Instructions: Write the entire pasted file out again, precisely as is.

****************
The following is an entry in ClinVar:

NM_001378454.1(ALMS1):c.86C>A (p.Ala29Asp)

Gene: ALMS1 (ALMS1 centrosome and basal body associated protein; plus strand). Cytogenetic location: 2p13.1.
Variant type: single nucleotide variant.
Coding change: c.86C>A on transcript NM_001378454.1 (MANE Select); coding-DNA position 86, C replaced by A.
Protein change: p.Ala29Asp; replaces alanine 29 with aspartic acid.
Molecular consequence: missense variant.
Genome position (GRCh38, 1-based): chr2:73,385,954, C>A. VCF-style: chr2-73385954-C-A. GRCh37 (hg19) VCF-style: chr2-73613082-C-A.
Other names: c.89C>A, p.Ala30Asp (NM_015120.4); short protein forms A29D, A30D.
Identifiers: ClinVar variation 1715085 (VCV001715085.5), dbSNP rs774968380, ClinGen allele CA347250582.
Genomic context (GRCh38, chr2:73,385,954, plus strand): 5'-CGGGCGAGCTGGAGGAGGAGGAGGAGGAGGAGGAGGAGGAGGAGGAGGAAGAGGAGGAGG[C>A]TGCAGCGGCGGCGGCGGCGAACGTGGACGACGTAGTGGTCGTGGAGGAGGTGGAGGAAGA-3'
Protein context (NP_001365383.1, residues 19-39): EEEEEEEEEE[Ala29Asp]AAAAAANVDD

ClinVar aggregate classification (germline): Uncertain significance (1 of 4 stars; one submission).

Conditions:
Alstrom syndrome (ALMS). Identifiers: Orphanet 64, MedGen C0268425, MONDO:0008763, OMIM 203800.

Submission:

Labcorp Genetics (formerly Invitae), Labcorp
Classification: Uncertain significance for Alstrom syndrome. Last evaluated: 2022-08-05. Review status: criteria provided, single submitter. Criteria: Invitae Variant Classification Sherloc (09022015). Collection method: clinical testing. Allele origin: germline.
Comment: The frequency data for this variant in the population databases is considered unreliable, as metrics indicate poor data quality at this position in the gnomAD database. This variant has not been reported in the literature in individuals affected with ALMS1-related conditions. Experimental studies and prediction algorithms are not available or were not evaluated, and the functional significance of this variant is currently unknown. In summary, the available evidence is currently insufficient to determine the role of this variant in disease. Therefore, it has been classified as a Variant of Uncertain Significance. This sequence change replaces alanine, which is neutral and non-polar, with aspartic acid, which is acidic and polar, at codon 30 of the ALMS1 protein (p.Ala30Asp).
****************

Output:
The following is an entry in ClinVar:

NM_001378454.1(ALMS1):c.86C>A (p.Ala29Asp)

Gene: ALMS1 (ALMS1 centrosome and basal body associated protein; plus strand). Cytogenetic location: 2p13.1.
Variant type: single nucleotide variant.
Coding change: c.86C>A on transcript NM_001378454.1 (MANE Select); coding-DNA position 86, C replaced by A.
Protein change: p.Ala29Asp; replaces alanine 29 with aspartic acid.
Molecular consequence: missense variant.
Genome position (GRCh38, 1-based): chr2:73,385,954, C>A. VCF-style: chr2-73385954-C-A. GRCh37 (hg19) VCF-style: chr2-73613082-C-A.
Other names: c.89C>A, p.Ala30Asp (NM_015120.4); short protein forms A29D, A30D.
Identifiers: ClinVar variation 1715085 (VCV001715085.5), dbSNP rs774968380, ClinGen allele CA347250582.
Genomic context (GRCh38, chr2:73,385,954, plus strand): 5'-CGGGCGAGCTGGAGGAGGAGGAGGAGGAGGAGGAGGAGGAGGAGGAGGAAGAGGAGGAGG[C>A]TGCAGCGGCGGCGGCGGCGAACGTGGACGACGTAGTGGTCGTGGAGGAGGTGGAGGAAGA-3'
Protein context (NP_001365383.1, residues 19-39): EEEEEEEEEE[Ala29Asp]AAAAAANVDD

ClinVar aggregate classification (germline): Uncertain significance (1 of 4 stars; one submission).

Conditions:
Alstrom syndrome (ALMS). Identifiers: Orphanet 64, MedGen C0268425, MONDO:0008763, OMIM 203800.

Submission:

Labcorp Genetics (formerly Invitae), Labcorp
Classification: Uncertain significance for Alstrom syndrome. Last evaluated: 2022-08-05. Review status: criteria provided, single submitter. Criteria: Invitae Variant Classification Sherloc (09022015). Collection method: clinical testing. Allele origin: germline.
Comment: The frequency data for this variant in the population databases is considered unreliable, as metrics indicate poor data quality at this position in the gnomAD database. This variant has not been reported in the literature in individuals affected with ALMS1-related conditions. Experimental studies and prediction algorithms are not available or were not evaluated, and the functional significance of this variant is currently unknown. In summary, the available evidence is currently insufficient to determine the role of this variant in disease. Therefore, it has been classified as a Variant of Uncertain Significance. This sequence change replaces alanine, which is neutral and non-polar, with aspartic acid, which is acidic and polar, at codon 30 of the ALMS1 protein (p.Ala30Asp).